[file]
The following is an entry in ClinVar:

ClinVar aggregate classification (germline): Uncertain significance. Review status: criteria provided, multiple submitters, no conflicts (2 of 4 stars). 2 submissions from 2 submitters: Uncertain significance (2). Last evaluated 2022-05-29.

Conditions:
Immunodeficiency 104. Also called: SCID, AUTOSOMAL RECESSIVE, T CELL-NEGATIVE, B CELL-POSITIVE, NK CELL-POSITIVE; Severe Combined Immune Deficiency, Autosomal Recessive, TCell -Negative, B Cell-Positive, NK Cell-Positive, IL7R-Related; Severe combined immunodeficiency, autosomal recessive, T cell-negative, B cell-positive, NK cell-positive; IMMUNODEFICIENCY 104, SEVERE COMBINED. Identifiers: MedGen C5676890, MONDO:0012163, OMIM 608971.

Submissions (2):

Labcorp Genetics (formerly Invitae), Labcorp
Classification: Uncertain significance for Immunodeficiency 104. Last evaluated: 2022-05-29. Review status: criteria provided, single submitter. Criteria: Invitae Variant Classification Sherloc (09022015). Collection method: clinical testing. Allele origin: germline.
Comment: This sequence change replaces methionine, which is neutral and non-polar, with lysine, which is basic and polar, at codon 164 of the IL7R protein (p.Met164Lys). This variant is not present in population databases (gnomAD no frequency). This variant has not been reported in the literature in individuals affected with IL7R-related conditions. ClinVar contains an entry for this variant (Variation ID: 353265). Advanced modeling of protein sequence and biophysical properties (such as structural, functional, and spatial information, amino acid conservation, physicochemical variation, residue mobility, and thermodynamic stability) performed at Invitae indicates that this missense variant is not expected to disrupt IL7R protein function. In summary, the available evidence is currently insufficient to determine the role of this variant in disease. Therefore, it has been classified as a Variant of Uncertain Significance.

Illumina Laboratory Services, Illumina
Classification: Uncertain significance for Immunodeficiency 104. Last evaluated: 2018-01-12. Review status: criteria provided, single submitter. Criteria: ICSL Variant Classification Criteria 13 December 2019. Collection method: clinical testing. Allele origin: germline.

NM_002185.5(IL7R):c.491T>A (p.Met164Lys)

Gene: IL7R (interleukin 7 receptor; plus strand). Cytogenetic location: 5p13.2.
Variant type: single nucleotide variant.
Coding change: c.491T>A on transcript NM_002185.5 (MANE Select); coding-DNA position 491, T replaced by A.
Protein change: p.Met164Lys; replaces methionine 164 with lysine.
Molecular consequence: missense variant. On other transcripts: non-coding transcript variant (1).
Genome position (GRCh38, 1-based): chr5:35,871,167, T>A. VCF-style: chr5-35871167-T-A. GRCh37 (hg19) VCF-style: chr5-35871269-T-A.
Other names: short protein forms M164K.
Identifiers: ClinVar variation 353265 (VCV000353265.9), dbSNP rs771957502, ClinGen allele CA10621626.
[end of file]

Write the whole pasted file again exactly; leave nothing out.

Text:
The following is an entry in ClinVar:

ClinVar aggregate classification (germline): Uncertain significance. Review status: criteria provided, multiple submitters, no conflicts (2 of 4 stars). 2 submissions from 2 submitters: Uncertain significance (2). Last evaluated 2022-05-29.

Conditions:
Immunodeficiency 104. Also called: SCID, AUTOSOMAL RECESSIVE, T CELL-NEGATIVE, B CELL-POSITIVE, NK CELL-POSITIVE; Severe Combined Immune Deficiency, Autosomal Recessive, TCell -Negative, B Cell-Positive, NK Cell-Positive, IL7R-Related; Severe combined immunodeficiency, autosomal recessive, T cell-negative, B cell-positive, NK cell-positive; IMMUNODEFICIENCY 104, SEVERE COMBINED. Identifiers: MedGen C5676890, MONDO:0012163, OMIM 608971.

Submissions (2):

Labcorp Genetics (formerly Invitae), Labcorp
Classification: Uncertain significance for Immunodeficiency 104. Last evaluated: 2022-05-29. Review status: criteria provided, single submitter. Criteria: Invitae Variant Classification Sherloc (09022015). Collection method: clinical testing. Allele origin: germline.
Comment: This sequence change replaces methionine, which is neutral and non-polar, with lysine, which is basic and polar, at codon 164 of the IL7R protein (p.Met164Lys). This variant is not present in population databases (gnomAD no frequency). This variant has not been reported in the literature in individuals affected with IL7R-related conditions. ClinVar contains an entry for this variant (Variation ID: 353265). Advanced modeling of protein sequence and biophysical properties (such as structural, functional, and spatial information, amino acid conservation, physicochemical variation, residue mobility, and thermodynamic stability) performed at Invitae indicates that this missense variant is not expected to disrupt IL7R protein function. In summary, the available evidence is currently insufficient to determine the role of this variant in disease. Therefore, it has been classified as a Variant of Uncertain Significance.

Illumina Laboratory Services, Illumina
Classification: Uncertain significance for Immunodeficiency 104. Last evaluated: 2018-01-12. Review status: criteria provided, single submitter. Criteria: ICSL Variant Classification Criteria 13 December 2019. Collection method: clinical testing. Allele origin: germline.

NM_002185.5(IL7R):c.491T>A (p.Met164Lys)

Gene: IL7R (interleukin 7 receptor; plus strand). Cytogenetic location: 5p13.2.
Variant type: single nucleotide variant.
Coding change: c.491T>A on transcript NM_002185.5 (MANE Select); coding-DNA position 491, T replaced by A.
Protein change: p.Met164Lys; replaces methionine 164 with lysine.
Molecular consequence: missense variant. On other transcripts: non-coding transcript variant (1).
Genome position (GRCh38, 1-based): chr5:35,871,167, T>A. VCF-style: chr5-35871167-T-A. GRCh37 (hg19) VCF-style: chr5-35871269-T-A.
Other names: short protein forms M164K.
Identifiers: ClinVar variation 353265 (VCV000353265.9), dbSNP rs771957502, ClinGen allele CA10621626.